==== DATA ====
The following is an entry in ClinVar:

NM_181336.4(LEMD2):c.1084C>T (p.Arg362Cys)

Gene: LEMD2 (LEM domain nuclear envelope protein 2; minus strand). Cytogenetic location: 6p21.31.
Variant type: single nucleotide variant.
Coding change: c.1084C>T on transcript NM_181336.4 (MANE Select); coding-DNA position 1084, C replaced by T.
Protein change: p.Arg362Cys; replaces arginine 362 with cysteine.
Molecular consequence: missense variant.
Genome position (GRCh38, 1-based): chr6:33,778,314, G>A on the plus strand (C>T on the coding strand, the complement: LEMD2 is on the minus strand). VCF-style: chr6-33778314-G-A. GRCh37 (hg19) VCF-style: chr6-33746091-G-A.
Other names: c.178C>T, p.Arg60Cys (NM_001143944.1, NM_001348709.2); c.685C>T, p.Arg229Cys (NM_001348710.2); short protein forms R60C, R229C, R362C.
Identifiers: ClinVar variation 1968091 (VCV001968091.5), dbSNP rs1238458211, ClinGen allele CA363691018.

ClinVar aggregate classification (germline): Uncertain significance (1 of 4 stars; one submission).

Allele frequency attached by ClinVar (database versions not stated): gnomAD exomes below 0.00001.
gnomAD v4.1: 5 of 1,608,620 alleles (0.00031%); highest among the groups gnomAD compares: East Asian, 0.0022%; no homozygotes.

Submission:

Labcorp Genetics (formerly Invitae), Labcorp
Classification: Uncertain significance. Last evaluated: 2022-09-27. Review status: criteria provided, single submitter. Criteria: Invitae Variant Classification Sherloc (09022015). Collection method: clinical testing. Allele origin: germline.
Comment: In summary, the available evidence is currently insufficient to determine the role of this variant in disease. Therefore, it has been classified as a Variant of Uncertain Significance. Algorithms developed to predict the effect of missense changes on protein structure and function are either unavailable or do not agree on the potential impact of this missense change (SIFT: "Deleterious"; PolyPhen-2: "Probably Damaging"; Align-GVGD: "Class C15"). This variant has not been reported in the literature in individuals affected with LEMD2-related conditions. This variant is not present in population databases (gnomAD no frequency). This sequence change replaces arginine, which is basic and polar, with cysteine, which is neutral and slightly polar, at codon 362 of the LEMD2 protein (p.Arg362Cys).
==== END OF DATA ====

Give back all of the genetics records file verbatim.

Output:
The following is an entry in ClinVar:

NM_181336.4(LEMD2):c.1084C>T (p.Arg362Cys)

Gene: LEMD2 (LEM domain nuclear envelope protein 2; minus strand). Cytogenetic location: 6p21.31.
Variant type: single nucleotide variant.
Coding change: c.1084C>T on transcript NM_181336.4 (MANE Select); coding-DNA position 1084, C replaced by T.
Protein change: p.Arg362Cys; replaces arginine 362 with cysteine.
Molecular consequence: missense variant.
Genome position (GRCh38, 1-based): chr6:33,778,314, G>A on the plus strand (C>T on the coding strand, the complement: LEMD2 is on the minus strand). VCF-style: chr6-33778314-G-A. GRCh37 (hg19) VCF-style: chr6-33746091-G-A.
Other names: c.178C>T, p.Arg60Cys (NM_001143944.1, NM_001348709.2); c.685C>T, p.Arg229Cys (NM_001348710.2); short protein forms R60C, R229C, R362C.
Identifiers: ClinVar variation 1968091 (VCV001968091.5), dbSNP rs1238458211, ClinGen allele CA363691018.

ClinVar aggregate classification (germline): Uncertain significance (1 of 4 stars; one submission).

Allele frequency attached by ClinVar (database versions not stated): gnomAD exomes below 0.00001.
gnomAD v4.1: 5 of 1,608,620 alleles (0.00031%); highest among the groups gnomAD compares: East Asian, 0.0022%; no homozygotes.

Submission:

Labcorp Genetics (formerly Invitae), Labcorp
Classification: Uncertain significance. Last evaluated: 2022-09-27. Review status: criteria provided, single submitter. Criteria: Invitae Variant Classification Sherloc (09022015). Collection method: clinical testing. Allele origin: germline.
Comment: In summary, the available evidence is currently insufficient to determine the role of this variant in disease. Therefore, it has been classified as a Variant of Uncertain Significance. Algorithms developed to predict the effect of missense changes on protein structure and function are either unavailable or do not agree on the potential impact of this missense change (SIFT: "Deleterious"; PolyPhen-2: "Probably Damaging"; Align-GVGD: "Class C15"). This variant has not been reported in the literature in individuals affected with LEMD2-related conditions. This variant is not present in population databases (gnomAD no frequency). This sequence change replaces arginine, which is basic and polar, with cysteine, which is neutral and slightly polar, at codon 362 of the LEMD2 protein (p.Arg362Cys).